It’s Sunday morning and Gustavo and I are packed and ready to go after wrapping up a successful three-week stay in Tarapoto. We spend our last 30 minutes
at the hotel, enjoying a typical breakfast of fresh pineapple juice, coffee, scrambled eggs with ham, and fried sweet plantains. We both plop 2-3 Soles on
the table and walk to the lobby to retrieve our bags. It’s worth noting that our breakfasts at the hotel are complimentary, so we’re essentially paying
$1.00 for a meal that puts continental breakfasts at U.S. hotels to shame!
As we drive to the airport, I take a moment to reflect on our time spent in la Ciudad de las Palmeras (City of Palms). If you ever plan on visiting
Tarapoto, here are a couple of things to consider: It’s HOT in the jungle! High 90’s every day with humidity levels that make you feel like you’re
continuously sweating. Oh wait, you are continuously sweating. When hiking through the Amazonian rainforest, you’ll be walking among a number of highly
poisonous spiders, snakes and frogs, so do yourself a favor and don’t touch anything you don’t recognize. On second thought, don’t touch anything at all.
In all seriousness, Tarapoto is a lovely city and it’s difficult to not feel a sense of tranquility when walking through the main plaza with beautiful
rainforest-covered mountains as a backdrop. I fully appreciate why the locals are so happy with living in “la selva” (the jungle). The people of Tarapoto
are wonderfully pleasant, full of life, and generous with their time, which is saying a lot about their general dispositions, seeing that most citizens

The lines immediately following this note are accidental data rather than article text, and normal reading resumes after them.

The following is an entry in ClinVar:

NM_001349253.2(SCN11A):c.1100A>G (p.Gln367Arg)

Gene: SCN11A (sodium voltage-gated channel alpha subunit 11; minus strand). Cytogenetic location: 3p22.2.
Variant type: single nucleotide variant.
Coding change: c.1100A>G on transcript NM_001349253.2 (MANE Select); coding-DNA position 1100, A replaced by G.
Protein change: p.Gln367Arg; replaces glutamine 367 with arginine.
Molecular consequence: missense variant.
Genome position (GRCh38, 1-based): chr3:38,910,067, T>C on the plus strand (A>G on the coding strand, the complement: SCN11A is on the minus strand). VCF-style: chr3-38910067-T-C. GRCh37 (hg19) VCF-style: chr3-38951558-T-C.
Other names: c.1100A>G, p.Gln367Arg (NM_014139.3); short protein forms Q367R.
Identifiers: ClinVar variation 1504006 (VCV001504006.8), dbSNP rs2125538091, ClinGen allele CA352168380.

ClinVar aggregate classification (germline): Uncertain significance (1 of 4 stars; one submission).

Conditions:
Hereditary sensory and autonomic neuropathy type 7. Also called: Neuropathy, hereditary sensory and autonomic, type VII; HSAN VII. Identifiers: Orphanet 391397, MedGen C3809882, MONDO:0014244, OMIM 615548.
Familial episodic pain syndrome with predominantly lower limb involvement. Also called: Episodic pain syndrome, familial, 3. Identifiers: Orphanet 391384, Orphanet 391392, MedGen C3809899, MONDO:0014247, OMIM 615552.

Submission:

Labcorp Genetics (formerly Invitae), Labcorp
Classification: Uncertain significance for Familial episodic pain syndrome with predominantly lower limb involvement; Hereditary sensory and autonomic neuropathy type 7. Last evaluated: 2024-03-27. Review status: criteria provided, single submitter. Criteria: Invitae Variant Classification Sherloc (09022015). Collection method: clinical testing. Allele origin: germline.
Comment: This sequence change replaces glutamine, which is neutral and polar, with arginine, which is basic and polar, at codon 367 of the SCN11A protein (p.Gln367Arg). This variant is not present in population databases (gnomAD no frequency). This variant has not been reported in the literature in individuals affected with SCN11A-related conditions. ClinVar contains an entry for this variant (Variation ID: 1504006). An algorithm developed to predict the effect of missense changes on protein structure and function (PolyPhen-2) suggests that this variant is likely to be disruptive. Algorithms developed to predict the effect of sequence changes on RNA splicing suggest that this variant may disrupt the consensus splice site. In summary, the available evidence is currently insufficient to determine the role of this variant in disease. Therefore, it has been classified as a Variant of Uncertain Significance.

work six days a week if not seven.
We’ve made quite a lot of progress on our project while here, including multiple farm visits and interviews with cacao cooperatives, financiers, and other
local NGO representatives. Most importantly, we were able to spend a week with our PIMCO colleagues, Alain and Nicole, who accomplished an impressive
amount of work before our arrival, in order to transition the project to phase two – validating and finalizing the model. A week from today, Gustavo and I
will be presenting our findings to both TechnoServe and USAID.
I think it’s safe to say that creating a solution for this problem has proven to be more challenging than we initially anticipated, especially given the
fact that we want to ensure the model is farmer-centric. With the diminutive amount of profit currently flowing back to farmers, it’s no surprise they
can’t afford to buy fertilizer. Most are already underwater for a majority of the year as they take loans out to pay for their children’s education and
basic living expenses. On the other hand, banks, exporters and input suppliers are achieving high profit margins, often at the farmer’s expense. However,
we do feel that unlocking credit opportunities for famers can generate profitability for all parties involved, as it would allow fertilizer companies to
sell more products, famers to produce more crops, and ultimately give exporters more coffee/cacao to bring to market.